Turquoise Blue
Polyommatus (Plebicula) dorylas

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Polyommatus dorylas

Male, Switzerland, May 2017

Polyommatus dorylas

Male, Switzerland, August 2013

Polyommatus dorylas

Male, Switzerland, May 2015

Polyommatus dorylas

Male, Switzerland, July 2013

Polyommatus dorylas

Male, Switzerland, May 2017

Polyommatus dorylas

Male, Switzerland, July 2019

Polyommatus dorylas

Male (below) and female (above), Switzerland, April 2017

Polyommatus dorylas

The same couple

Polyommatus dorylas

The same couple!


Polyommatus dorylas

Male, Switzerland, September 2013

Polyommatus dorylas

Male, Switzerland, September 2013



Female, Switzerland, July 2009

Polyommatus dorylas

Male, Switzerland, June 2012

Polyommatus dorylas

Mating pair, Switzerland, August 2012

Poyommatus dorylas

Very pale male, Val d'Aran, July 2011

Polyommatus dorylas

Upperside of the same male



Male, Switzerland, May 2009

Val d'Aran, July 2008

Val d'Aran, July 2008

Poloymmatus dorylas distribution

Distribution

This lovely butterfly is locally common on grassy, flowery hillsides where its foodplant, kidney vetch, grows. It may be seen from almost sea level (Tolman gives 75m) right up to alpine slopes. At lower altitudes there are two broods, from April to June and then again from July to September, but just one at higher altitudes, from June through the summer.

The name is misleading, as the male is a gleaming, sky-blue rather than turquoise. There are refractive hints which may include turquoise but this is not at all the impression he normally gives. The marginal border is thicker than that of a common blue but never really broad - more felt-tip than etching pen - and tends to leak basally along the veins. The female is largely brown above, with rather strong orange submarginal markings and sometimes some blue at the base of the wings. It is the underside, however, which is really distinctive. In both sexes there is little or no black around the orange submarginal lunules, with the result that these look like a row of love-hearts. The submarginal area near the apex of the forewing is largely white. Only the Nevada blue, which flies in the Sierra Nevada and Granada regions of Spain, and the mother-of-pearl blue, more widely distributed in Spain, are similar. There is no geographical overlap with the former and the latter, as its name suggests, is a much paler, nacreous shade of blue.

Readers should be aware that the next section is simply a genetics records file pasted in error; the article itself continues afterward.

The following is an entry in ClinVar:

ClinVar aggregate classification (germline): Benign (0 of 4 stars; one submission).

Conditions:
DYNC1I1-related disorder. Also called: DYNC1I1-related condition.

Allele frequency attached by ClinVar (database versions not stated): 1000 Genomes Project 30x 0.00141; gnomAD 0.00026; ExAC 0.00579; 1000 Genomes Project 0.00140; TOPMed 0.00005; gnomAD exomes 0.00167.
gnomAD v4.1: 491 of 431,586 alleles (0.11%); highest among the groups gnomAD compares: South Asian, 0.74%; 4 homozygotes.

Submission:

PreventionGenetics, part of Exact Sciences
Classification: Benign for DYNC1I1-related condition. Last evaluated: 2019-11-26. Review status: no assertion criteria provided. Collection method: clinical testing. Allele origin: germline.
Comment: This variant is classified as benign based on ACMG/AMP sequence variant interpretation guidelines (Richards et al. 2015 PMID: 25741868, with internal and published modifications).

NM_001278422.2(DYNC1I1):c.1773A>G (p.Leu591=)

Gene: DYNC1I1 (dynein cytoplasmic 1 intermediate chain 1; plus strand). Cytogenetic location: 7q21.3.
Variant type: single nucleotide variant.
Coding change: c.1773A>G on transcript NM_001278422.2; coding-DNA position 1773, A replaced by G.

The caterpillars feed on the leaves of the foodplant, those of the second generation hibernating while still small, to continue feeding up the following spring.